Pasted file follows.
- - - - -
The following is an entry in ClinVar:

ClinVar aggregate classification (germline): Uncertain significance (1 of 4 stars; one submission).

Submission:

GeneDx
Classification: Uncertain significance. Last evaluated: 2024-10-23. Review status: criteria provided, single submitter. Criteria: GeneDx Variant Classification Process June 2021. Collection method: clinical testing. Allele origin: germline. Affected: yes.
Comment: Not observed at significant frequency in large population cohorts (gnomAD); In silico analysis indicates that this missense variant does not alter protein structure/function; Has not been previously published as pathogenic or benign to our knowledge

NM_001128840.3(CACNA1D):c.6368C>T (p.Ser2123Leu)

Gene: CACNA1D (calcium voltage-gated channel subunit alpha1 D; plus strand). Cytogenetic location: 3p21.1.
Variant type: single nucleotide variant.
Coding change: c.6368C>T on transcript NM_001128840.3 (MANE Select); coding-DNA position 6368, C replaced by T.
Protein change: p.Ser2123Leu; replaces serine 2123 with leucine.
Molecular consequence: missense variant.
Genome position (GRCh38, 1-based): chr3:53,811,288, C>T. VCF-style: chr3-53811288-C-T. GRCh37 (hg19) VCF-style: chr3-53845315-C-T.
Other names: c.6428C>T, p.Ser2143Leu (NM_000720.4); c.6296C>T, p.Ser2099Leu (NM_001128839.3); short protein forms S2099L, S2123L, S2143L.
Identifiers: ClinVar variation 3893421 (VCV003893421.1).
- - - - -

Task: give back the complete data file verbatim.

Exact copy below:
The following is an entry in ClinVar:

ClinVar aggregate classification (germline): Uncertain significance (1 of 4 stars; one submission).

Submission:

GeneDx
Classification: Uncertain significance. Last evaluated: 2024-10-23. Review status: criteria provided, single submitter. Criteria: GeneDx Variant Classification Process June 2021. Collection method: clinical testing. Allele origin: germline. Affected: yes.
Comment: Not observed at significant frequency in large population cohorts (gnomAD); In silico analysis indicates that this missense variant does not alter protein structure/function; Has not been previously published as pathogenic or benign to our knowledge

NM_001128840.3(CACNA1D):c.6368C>T (p.Ser2123Leu)

Gene: CACNA1D (calcium voltage-gated channel subunit alpha1 D; plus strand). Cytogenetic location: 3p21.1.
Variant type: single nucleotide variant.
Coding change: c.6368C>T on transcript NM_001128840.3 (MANE Select); coding-DNA position 6368, C replaced by T.
Protein change: p.Ser2123Leu; replaces serine 2123 with leucine.
Molecular consequence: missense variant.
Genome position (GRCh38, 1-based): chr3:53,811,288, C>T. VCF-style: chr3-53811288-C-T. GRCh37 (hg19) VCF-style: chr3-53845315-C-T.
Other names: c.6428C>T, p.Ser2143Leu (NM_000720.4); c.6296C>T, p.Ser2099Leu (NM_001128839.3); short protein forms S2099L, S2123L, S2143L.
Identifiers: ClinVar variation 3893421 (VCV003893421.1).